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S&P 500 hits new record high despite inflation surge

S&P 500 hits new record high despite inflation surge
© BRYAN R. SMITH/AFP/Getty Images

Stocks sent the S&P 500 index to a record high Thursday morning even after government data showed the fastest rate of inflation in more than a decade.

The S&P 500 opened 0.7 percent higher Thursday, hitting 4,249 just an hour following a Labor Department report showing a 5 percent annual increase in consumer prices last month. The Dow Jones Industrial Average rose roughly 0.7 percent, and the Nasdaq composite gained 0.8 percent.

Inflation data for May showed prices rising slightly higher than economists had expected. Even so, much of the jump in prices was driven by supply constraints that many economists believe will be temporary.

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While the stock market often responds negatively to rising inflation, Thursday’s open indicated at least some level of comfort on Wall Street that the Federal Reserve won't hike interest rates sooner than expected.

“Within the data, strong contribution continues to come from sectors that are rebounding quickly with pandemic restrictions easing. Additionally, it is still evident that supply chain issues are taking a toll on some sectors,” said Charlie Ripley, senior investment strategist for Allianz Investment Management.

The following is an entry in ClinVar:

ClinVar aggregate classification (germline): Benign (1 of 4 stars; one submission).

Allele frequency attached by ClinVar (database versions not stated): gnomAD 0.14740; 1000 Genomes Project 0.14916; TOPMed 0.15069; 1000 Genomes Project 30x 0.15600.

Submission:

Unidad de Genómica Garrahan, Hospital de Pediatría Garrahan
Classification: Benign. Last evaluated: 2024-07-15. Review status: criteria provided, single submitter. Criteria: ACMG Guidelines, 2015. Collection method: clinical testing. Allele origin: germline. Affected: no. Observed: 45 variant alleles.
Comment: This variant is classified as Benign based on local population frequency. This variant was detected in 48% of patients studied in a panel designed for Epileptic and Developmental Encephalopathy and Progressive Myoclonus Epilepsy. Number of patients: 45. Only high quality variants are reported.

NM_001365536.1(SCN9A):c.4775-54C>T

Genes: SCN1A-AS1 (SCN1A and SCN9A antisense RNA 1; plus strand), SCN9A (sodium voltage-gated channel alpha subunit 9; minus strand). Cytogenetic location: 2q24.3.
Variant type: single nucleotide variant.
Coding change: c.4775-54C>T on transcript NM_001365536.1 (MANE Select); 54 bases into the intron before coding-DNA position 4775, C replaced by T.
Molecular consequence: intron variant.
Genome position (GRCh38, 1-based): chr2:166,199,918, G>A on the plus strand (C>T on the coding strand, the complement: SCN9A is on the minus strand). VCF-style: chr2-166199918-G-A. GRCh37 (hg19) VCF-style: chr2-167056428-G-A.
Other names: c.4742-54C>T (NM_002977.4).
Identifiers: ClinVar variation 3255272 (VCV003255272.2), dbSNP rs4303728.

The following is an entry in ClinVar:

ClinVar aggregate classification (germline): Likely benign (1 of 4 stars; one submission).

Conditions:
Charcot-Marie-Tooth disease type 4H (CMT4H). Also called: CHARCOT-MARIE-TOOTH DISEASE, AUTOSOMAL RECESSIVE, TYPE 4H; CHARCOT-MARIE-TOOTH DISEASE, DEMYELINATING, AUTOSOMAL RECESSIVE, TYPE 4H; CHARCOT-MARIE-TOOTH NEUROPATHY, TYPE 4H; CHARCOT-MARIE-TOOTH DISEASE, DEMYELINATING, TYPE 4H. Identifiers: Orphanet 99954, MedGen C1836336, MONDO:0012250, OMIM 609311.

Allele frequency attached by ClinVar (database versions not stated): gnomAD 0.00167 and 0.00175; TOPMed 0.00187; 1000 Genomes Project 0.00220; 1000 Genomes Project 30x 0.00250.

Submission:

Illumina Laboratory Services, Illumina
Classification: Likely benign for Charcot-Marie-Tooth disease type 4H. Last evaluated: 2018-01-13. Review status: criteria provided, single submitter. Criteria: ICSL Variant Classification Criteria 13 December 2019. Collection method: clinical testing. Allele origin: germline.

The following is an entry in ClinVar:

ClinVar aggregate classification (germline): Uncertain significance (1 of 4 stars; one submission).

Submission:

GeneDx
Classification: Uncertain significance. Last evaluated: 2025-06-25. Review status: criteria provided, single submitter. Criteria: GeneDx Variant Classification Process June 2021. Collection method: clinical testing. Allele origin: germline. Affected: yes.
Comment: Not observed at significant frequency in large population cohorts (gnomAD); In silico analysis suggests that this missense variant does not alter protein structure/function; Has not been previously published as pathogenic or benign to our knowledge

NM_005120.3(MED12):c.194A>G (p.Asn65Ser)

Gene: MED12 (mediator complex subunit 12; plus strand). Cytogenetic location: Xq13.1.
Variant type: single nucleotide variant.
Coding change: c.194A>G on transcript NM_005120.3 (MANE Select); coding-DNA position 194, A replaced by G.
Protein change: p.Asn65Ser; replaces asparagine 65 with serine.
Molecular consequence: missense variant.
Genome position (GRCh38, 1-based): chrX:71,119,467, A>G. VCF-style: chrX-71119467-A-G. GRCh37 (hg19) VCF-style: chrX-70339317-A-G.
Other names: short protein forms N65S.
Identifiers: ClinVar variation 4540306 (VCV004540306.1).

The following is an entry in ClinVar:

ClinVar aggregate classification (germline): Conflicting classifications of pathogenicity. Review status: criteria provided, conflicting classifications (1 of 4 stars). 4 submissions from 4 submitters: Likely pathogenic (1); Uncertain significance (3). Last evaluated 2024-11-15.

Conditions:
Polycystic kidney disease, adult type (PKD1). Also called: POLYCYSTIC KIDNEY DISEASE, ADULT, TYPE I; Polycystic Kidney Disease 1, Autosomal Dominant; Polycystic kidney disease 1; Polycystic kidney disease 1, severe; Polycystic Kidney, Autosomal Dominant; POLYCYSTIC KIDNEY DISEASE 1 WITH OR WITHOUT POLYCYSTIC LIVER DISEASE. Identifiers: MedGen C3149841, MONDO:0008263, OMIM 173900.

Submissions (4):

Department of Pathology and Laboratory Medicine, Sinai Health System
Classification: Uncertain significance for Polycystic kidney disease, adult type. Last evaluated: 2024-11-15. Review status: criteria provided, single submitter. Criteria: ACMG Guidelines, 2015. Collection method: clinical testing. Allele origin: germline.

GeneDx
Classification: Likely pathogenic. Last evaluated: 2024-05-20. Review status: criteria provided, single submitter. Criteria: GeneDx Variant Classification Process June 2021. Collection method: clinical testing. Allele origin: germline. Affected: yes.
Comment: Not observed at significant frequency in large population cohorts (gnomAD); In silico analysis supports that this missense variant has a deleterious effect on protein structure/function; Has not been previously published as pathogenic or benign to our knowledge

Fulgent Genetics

“Figures like today’s [consumer price index] will certainly be raising eyebrows at the Fed, but the bottom line is they will likely need additional evidence to determine whether upward inflation pressures will be more persistent,” he added.

Republican lawmakers and inflation hawks have blasted President BidenJoe BidenEx-Biden adviser says Birx told him she hoped election turned out 'a certain way' Cheney rips Arizona election audit: 'It is an effort to subvert democracy' News leaders deal with the post-Trump era MORE and the Fed for not pulling back on the fiscal and monetary support they’ve pumped into the economy amid the ongoing recovery from the coronavirus recession. Critics argue that the White House and central bank are pushing the U.S. closer to an inflationary spiral that would derail the economy, evoking the horrors of 1970s stagflation.

Biden, Fed officials and a broad range of economists counter that while the economy is on track for a strong, if bumpy, rebound, it’s too soon to cut off jobless benefits to millions of unemployed and financially imperiled Americans.

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“We know that the recovery from the pandemic will not be linear,” the White House Council of Economic Advisers tweeted Thursday.

A separate report from the Labor Department on Thursday morning showed another drop in initial claims for unemployment insurance.

Weekly jobless claims fell to 376,000 in the week ending June 5, the lowest level since the week of March 14, 2020. Claims are now roughly 100,000 above pre-pandemic levels after spiking as high as 3.3 million in April 2020.